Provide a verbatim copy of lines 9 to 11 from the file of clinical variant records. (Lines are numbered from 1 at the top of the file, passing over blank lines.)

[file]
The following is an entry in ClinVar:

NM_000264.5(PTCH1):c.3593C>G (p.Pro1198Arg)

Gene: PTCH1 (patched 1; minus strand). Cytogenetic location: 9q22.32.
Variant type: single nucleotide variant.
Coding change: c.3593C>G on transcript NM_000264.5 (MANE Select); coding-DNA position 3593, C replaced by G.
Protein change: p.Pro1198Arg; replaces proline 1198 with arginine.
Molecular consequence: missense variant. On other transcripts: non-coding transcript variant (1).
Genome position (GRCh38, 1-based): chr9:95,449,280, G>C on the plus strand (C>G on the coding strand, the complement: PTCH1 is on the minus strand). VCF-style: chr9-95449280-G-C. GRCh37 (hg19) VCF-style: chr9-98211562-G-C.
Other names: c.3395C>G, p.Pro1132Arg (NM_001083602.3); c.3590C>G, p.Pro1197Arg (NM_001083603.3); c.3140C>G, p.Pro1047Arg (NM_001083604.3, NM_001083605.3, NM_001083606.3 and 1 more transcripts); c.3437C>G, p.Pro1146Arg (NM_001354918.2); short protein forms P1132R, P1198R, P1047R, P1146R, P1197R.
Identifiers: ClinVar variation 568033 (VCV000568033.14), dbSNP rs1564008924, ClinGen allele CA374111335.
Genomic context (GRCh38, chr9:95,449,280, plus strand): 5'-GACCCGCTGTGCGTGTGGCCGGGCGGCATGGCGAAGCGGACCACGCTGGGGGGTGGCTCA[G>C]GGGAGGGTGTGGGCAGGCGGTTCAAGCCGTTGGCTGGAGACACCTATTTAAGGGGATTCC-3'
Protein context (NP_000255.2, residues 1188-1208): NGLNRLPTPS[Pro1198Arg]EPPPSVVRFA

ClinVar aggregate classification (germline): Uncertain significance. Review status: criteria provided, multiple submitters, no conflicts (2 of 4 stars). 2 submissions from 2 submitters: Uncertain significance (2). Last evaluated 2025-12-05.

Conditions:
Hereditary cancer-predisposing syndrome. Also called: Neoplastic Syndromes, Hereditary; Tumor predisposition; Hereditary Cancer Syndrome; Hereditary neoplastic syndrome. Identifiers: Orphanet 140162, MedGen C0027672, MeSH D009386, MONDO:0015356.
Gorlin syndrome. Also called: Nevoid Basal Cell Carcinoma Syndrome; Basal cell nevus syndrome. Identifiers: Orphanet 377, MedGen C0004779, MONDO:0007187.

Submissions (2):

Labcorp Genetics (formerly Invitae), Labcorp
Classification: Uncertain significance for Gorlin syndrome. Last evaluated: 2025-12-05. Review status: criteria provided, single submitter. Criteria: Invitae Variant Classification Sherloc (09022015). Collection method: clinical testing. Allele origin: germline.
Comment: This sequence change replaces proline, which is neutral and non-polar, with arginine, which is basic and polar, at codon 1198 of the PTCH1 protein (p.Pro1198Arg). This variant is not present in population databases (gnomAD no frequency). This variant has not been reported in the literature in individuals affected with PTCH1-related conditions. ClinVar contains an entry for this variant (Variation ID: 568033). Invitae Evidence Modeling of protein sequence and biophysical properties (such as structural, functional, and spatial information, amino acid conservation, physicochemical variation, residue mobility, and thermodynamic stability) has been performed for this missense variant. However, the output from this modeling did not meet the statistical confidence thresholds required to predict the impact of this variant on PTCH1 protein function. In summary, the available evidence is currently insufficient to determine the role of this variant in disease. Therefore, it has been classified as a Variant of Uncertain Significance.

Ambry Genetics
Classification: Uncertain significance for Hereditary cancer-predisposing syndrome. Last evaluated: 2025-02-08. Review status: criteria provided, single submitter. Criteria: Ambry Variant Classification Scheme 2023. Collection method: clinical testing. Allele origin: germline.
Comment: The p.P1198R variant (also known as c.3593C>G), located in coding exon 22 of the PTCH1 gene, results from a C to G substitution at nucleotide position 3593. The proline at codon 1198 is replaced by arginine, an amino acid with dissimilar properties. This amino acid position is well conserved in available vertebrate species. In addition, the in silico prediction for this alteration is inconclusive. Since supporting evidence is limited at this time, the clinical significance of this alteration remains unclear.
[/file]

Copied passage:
Other names: c.3395C>G, p.Pro1132Arg (NM_001083602.3); c.3590C>G, p.Pro1197Arg (NM_001083603.3); c.3140C>G, p.Pro1047Arg (NM_001083604.3, NM_001083605.3, NM_001083606.3 and 1 more transcripts); c.3437C>G, p.Pro1146Arg (NM_001354918.2); short protein forms P1132R, P1198R, P1047R, P1146R, P1197R.
Identifiers: ClinVar variation 568033 (VCV000568033.14), dbSNP rs1564008924, ClinGen allele CA374111335.
Genomic context (GRCh38, chr9:95,449,280, plus strand): 5'-GACCCGCTGTGCGTGTGGCCGGGCGGCATGGCGAAGCGGACCACGCTGGGGGGTGGCTCA[G>C]GGGAGGGTGTGGGCAGGCGGTTCAAGCCGTTGGCTGGAGACACCTATTTAAGGGGATTCC-3'